Bleary eyed, I tore open my sachet of Quaker Oats, dumped it into a bowl, popped some milk in, and set the microwave to whirr for two minutes. This cost me. Usually it’s a bit of bran, cold milk, and it’s wolfed down in T-minus three minutes, give or take four. I hadn’t factored in the other variables and I missed my bus into work. No way was I waking up earlier, no deal.
A revelation hit me the next morning. I dried my hair while my porridge was rotating in the background, which bought me more time to scoff the blonde magma. Normally I’d separate the two – a foolish decision in hindsight. This sweet symphony of white noise and heat meant I caught my bus on time, and as each regular shuffled on at their usual stops and took up their positions, it made me question their morning routines. Were they chasing efficiency too?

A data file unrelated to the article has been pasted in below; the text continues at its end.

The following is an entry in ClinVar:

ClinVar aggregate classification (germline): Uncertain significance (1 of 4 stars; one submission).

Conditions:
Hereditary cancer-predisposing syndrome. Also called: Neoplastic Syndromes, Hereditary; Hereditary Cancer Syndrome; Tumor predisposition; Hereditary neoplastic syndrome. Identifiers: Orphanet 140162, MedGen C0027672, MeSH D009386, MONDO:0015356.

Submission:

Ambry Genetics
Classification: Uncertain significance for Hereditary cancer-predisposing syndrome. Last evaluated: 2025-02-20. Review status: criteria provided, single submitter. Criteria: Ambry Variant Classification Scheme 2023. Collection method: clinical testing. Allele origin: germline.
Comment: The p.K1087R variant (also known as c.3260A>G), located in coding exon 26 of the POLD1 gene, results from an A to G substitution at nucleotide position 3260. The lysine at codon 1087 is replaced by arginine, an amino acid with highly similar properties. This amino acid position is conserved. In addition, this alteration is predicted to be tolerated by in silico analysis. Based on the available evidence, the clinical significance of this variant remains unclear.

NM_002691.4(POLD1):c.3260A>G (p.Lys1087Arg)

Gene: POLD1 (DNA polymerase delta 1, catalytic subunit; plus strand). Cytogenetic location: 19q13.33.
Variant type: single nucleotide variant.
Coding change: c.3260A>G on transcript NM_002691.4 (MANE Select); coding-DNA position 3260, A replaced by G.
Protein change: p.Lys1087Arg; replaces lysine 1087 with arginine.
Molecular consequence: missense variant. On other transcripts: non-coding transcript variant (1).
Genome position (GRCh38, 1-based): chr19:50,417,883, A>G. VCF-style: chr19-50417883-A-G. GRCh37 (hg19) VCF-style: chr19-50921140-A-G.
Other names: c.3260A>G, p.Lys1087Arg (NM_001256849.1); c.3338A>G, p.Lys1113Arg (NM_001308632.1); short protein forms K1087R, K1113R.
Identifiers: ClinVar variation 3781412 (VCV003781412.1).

Enter logistics hall-of-famer and the father of containerization Malcom McLean. Back in the 1930’s he’d parked his truck dockside and watched in growing disbelief as workers laboriously wheeled goods over to the side of a ship, attached them to slings, and precariously hoisted them into designated spots. Frustration led to a flash of inspiration: let’s just bung all this stuff in containers and have trucks slide them onto ships.